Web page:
Court fight erupts over care of Sumner Redstone

In this 2013 file photo, Sumner Redstone arrived at the 2013 MOCA Gala in Los Angeles.
In this 2013 file photo, Sumner Redstone arrived at the 2013 MOCA Gala in Los Angeles.Richard Shotwell/Invision/AP

LOS ANGELES — A legal battle that began Wednesday over medical care for ailing media mogul Sumner Redstone has produced dueling portraits of the billionaire's health and mental state.

Redstone's former companion Manuela Herzer claims in a probate filing seeking to regain control of his care that Redstone can no longer make informed decisions and requires around-the-clock medical care.

Her claims, however, were disputed by lawyers for the 92-year-old Redstone, who say he was evaluated by a doctor on Monday and found to be in good spirits and able to make decisions.

Herzer and Redstone dated between 1999 and 2001 and have maintained a close relationship since then. She has been designated in estate planning documents as the person Redstone wants to make medical decisions for him, her filings state.


Redstone controls CBS Corp. and Viacom Inc. through National Amusements Inc., which holds nearly 80 percent of the voting stock in both media companies. Redstone hasn't joined an investor conference call since November 2014.

A Los Angeles judge will be asked on Monday to issue orders regarding Redstone's care and whether he should undergo a medical evaluation sought by Herzer. Redstone's attorneys contend that evaluation is unnecessary.

Redstone recently underwent a brain scan, which found no signs of stroke or other impairment, his court filing states.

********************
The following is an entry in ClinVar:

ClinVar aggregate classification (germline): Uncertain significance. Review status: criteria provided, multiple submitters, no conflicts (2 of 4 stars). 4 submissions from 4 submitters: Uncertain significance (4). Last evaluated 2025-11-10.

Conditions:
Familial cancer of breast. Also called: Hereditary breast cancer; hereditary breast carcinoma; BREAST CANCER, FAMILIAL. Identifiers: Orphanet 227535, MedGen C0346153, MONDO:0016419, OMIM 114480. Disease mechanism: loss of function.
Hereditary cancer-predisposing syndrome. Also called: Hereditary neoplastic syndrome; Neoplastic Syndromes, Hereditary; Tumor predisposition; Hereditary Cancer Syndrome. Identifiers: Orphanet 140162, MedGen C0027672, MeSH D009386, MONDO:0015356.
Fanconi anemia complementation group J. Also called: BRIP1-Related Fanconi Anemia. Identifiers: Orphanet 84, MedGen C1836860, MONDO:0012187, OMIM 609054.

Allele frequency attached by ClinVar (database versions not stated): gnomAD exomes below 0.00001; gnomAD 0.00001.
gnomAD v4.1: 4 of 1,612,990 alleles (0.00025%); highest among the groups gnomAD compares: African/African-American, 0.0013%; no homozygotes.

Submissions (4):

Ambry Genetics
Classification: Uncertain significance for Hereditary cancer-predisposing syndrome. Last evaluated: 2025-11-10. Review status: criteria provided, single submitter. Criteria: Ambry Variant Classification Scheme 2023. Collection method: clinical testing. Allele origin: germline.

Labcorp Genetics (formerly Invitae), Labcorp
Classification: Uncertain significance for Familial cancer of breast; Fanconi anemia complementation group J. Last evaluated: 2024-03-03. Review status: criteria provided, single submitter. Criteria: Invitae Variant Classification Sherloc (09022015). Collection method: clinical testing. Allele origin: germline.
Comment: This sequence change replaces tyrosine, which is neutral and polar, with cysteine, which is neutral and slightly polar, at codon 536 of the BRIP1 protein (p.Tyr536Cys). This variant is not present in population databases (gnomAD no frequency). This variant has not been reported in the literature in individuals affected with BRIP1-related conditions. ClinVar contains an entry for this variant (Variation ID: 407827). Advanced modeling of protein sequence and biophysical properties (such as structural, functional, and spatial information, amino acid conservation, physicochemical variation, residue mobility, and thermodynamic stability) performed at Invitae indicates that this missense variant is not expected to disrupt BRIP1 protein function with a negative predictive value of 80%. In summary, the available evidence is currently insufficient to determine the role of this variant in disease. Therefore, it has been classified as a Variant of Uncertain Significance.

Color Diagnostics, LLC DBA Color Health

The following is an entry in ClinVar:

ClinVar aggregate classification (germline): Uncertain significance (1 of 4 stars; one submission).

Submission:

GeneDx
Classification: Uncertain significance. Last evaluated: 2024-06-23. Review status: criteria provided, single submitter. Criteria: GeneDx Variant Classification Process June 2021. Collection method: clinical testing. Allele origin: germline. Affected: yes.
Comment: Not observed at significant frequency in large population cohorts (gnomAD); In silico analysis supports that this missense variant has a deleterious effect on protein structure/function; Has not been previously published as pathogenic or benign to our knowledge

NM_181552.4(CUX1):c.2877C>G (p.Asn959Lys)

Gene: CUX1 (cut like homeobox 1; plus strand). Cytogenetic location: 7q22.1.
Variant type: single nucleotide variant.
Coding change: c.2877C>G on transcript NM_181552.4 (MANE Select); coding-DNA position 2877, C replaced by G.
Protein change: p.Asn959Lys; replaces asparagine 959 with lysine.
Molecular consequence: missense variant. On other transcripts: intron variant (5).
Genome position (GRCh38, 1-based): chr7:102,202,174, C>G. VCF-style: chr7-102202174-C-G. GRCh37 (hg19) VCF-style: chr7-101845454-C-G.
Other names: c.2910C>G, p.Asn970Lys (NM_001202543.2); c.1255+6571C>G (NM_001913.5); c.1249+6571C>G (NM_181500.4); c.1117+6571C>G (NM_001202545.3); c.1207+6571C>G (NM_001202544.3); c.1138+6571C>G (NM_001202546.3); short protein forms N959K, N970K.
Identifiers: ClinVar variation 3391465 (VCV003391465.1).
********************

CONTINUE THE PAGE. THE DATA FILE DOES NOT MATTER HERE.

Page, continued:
In a statement, Redstone's attorney, Gabrielle Vidal, says Herzer's allegations about Redstone mental capacity are preposterous and called her filing an invasion of privacy.

In court filings, Vidal says Herzer's contention is a result of being kicked out of Redstone's home in October and stripped of her rights to make medical decisions by new estate planning documents.

Herzer's attorneys counter that Redstone didn't have adequate mental capacity to replace his former companion as his designee to make medical decisions.

Her attorney, Pierce O'Donnell, said late Wednesday the personal attacks are meant to distract from the real state of Redstone's health. ''These vicious personal attacks on her speak volumes about the utter baselessness of the claim that Sumner is competent to manage his own affairs,'' O'Donnell said.


Among other details Herzer claims in her filing:

— Redstone was hospitalized three times in mid-2014, twice for aspiration and pneumonia, leaving him with a feeding tube, catheter and the need to have saliva and phlegm suctioned from his throat multiple times day and night.

— He can ''barely vocalize'' and is ''emotionally distraught'' at his inability to eat or drink.

— His signature is like a straight line, ''appearing as if someone moved the paper under his pen.''

In contrast, Redstone's lawyers rebutted in documents:

— Viacom CEO Philippe Dauman visited him for 90 minutes on Nov. 3, reminisced about corporate and personal history, watched basketball together and discussed a movie Redstone had screened recently. Dauman said Redstone was ''engaged and attentive.''

— His primary physician, Dr. Richard Gold, visited him on Monday where Redstone ''seemed to be his usual self, and joked with me.'' While Gold called Redstone's speech ''substantially impaired,'' he said his patient was able to make his own medical decisions.

— Redstone underwent a CT scan within the last two weeks that Gold said did not show evidence of a stroke and ''was quite good for a 92-year-old.''

Redstone technically leads both CBS and Viacom — earning a combined $24 million in compensation from the companies in fiscal 2014. CBS' chief executive is Les Moonves, while Dauman, Redstone's longtime lawyer, runs Viacom.


Dauman is now Redstone's chosen person to make medical decisions for him, court filings state.

After his death, control of CBS and Viacom passes to seven trustees that include Dauman, Redstone's daughter Shari Redstone and her son Tyler Korff.


AP Business Writer Ryan Nakashima contributed to this report.